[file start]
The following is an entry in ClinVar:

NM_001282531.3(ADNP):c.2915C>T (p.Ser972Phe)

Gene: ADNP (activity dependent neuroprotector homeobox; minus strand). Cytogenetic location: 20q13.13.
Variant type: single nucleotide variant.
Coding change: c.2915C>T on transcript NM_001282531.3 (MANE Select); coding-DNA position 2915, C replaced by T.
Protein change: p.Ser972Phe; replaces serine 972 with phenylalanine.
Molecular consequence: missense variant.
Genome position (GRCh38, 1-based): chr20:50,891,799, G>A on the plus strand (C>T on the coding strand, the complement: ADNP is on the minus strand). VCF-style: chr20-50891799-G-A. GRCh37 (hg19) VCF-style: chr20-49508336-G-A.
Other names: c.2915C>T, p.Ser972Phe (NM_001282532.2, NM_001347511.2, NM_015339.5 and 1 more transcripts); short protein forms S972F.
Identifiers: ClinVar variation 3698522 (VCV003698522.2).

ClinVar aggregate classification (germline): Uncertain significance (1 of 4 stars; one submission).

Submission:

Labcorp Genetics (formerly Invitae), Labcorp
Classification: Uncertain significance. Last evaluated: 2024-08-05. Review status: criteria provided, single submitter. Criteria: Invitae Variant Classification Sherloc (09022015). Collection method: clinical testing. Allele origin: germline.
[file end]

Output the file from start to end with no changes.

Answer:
The following is an entry in ClinVar:

NM_001282531.3(ADNP):c.2915C>T (p.Ser972Phe)

Gene: ADNP (activity dependent neuroprotector homeobox; minus strand). Cytogenetic location: 20q13.13.
Variant type: single nucleotide variant.
Coding change: c.2915C>T on transcript NM_001282531.3 (MANE Select); coding-DNA position 2915, C replaced by T.
Protein change: p.Ser972Phe; replaces serine 972 with phenylalanine.
Molecular consequence: missense variant.
Genome position (GRCh38, 1-based): chr20:50,891,799, G>A on the plus strand (C>T on the coding strand, the complement: ADNP is on the minus strand). VCF-style: chr20-50891799-G-A. GRCh37 (hg19) VCF-style: chr20-49508336-G-A.
Other names: c.2915C>T, p.Ser972Phe (NM_001282532.2, NM_001347511.2, NM_015339.5 and 1 more transcripts); short protein forms S972F.
Identifiers: ClinVar variation 3698522 (VCV003698522.2).

ClinVar aggregate classification (germline): Uncertain significance (1 of 4 stars; one submission).

Submission:

Labcorp Genetics (formerly Invitae), Labcorp
Classification: Uncertain significance. Last evaluated: 2024-08-05. Review status: criteria provided, single submitter. Criteria: Invitae Variant Classification Sherloc (09022015). Collection method: clinical testing. Allele origin: germline.